Household names help to raise £20,000 at gala dinner.
Famous faces from across Birmingham and the Black Country came together earlier this month to celebrate Birmingham St Mary’s Hospice’s 40th anniversary.
Footballing legend Brendon Batson, media broadcaster Llewela Bailey, Antique Roadshow’s Will Farmer, and comedic character Barbara Nice, who is played by Janice Connolly, all showed their support for the much-loved charity.
The celebrities were joined by local businesses, community groups and big-hearted supporters, who together are on track to raise a remarkable £20,000.
Over 230 guests attended the glittering black tie event, which was held at Edgbaston Stadium on Friday 1 March. They enjoyed a drinks reception, three-course dinner, musical entertainment from Midlands’ band The Bright Eyes, and a lively comedic set from the self-proclaimed ‘most popular housewife in Kings Heath’, Barbara Nice.
The event kick started a year of 40th anniversary celebrations, which will all honour the care and support the Hospice has provided across Birmingham and Sandwell for the last four decades.
Birmingham St Mary’s Hospice was founded in 1979 by Monica Pearce and was the first independent hospice in the Midlands. A former NHS matron, Monica’s vision was to ‘enable anyone with a life-limiting illness to live their life to the full’ – a mission that the Hospice’s staff and volunteers still stand by today. First known as St. Mary’s Hospice, the charity cared for its first patient on Monday 5 March 1979.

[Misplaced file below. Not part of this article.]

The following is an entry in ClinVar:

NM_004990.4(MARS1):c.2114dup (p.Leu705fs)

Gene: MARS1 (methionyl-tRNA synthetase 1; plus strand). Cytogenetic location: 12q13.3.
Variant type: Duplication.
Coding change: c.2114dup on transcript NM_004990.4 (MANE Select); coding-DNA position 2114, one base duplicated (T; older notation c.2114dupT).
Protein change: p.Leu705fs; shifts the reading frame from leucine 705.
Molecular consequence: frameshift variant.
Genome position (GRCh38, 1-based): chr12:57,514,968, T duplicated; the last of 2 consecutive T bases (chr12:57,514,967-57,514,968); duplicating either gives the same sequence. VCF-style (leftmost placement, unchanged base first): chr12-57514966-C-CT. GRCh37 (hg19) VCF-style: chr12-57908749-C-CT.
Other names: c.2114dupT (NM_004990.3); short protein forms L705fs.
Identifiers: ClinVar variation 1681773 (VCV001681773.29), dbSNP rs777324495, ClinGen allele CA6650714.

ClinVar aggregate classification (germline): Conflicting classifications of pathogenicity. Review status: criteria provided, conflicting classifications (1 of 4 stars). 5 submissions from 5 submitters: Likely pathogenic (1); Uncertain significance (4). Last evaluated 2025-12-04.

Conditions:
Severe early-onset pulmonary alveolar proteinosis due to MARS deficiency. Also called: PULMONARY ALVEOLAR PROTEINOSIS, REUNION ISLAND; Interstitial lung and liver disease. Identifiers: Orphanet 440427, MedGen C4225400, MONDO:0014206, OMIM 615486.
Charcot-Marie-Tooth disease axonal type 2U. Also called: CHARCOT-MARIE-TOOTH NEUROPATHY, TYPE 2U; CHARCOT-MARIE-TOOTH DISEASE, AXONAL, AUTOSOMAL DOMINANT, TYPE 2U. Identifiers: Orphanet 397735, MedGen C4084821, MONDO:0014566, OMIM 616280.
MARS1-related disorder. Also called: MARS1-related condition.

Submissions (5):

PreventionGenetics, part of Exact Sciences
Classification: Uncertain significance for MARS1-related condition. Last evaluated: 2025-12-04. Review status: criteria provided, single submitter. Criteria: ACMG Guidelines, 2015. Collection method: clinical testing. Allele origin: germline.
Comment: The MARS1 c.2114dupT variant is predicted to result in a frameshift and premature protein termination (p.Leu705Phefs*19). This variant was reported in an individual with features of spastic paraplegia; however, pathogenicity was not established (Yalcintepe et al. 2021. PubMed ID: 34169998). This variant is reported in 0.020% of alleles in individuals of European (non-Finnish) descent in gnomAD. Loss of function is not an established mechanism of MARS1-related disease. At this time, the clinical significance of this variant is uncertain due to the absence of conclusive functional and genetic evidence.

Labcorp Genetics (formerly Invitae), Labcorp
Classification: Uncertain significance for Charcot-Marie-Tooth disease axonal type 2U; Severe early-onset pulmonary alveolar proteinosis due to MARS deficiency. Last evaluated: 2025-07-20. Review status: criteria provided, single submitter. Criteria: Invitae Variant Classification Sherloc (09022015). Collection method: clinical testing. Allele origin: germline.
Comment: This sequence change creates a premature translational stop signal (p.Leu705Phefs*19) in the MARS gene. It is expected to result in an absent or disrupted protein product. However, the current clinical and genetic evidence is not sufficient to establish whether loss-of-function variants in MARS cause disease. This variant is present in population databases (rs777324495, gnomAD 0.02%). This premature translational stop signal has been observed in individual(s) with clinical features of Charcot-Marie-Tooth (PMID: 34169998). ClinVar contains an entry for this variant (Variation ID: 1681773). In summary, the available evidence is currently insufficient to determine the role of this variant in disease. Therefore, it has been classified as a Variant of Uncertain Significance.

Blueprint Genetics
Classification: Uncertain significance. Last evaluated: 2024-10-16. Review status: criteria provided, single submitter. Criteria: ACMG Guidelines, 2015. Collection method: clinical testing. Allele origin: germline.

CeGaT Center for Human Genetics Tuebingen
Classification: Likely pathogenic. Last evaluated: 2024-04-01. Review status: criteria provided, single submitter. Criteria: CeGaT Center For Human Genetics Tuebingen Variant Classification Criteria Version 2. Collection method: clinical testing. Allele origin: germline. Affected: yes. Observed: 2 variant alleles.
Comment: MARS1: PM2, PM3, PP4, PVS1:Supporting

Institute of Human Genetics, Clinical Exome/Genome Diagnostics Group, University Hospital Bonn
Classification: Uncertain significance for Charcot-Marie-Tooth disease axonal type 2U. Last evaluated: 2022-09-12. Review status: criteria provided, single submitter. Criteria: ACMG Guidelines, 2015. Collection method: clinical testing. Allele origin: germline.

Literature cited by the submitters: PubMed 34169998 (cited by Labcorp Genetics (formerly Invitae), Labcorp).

Former West Brom defender, Brendon Batson, was made patron of the Hospice in 2017, after doctors and nurses cared for his wife Cecily in the comfort of their family home. He said: “The care Cecily and my family received was just incredible. It was a massive comfort that she was cared for at home and I’ll never forget the kindness and dignity the nurses and doctors showed us.
“I’m very proud to be a patron of the Hospice and it was fantastic to see so many people come together to celebrate its 40th anniversary. 40 years of care is an amazing achievement and with continued support, I look forward to seeing the Hospice grow and evolve in the next few decades.”
Tina Swani, chief executive at Birmingham St Mary’s Hospice, added: “We had a fantastic night welcoming generous supporters to our gala dinner and I would like to thank everyone for coming along and celebrating this landmark anniversary with us.
“Whilst the evening celebrated our proud history and the legacy of our founder Monica Pearce, it was also a chance to show the community how crucial hospice care still is in our city today and how demand for it will continue to grow in the future.”
In 1979, Birmingham St Mary’s Hospice could care for 25 people on any given day. Four decades later and the Hospice is supporting over 400 people every day across Birmingham and Sandwell, providing care in people’s homes, in the community, at its Day Hospice facility and at the Hospice’s Inpatient Unit.
To find out more about the Hospice’s proud history and its upcoming 40th celebrations, visit here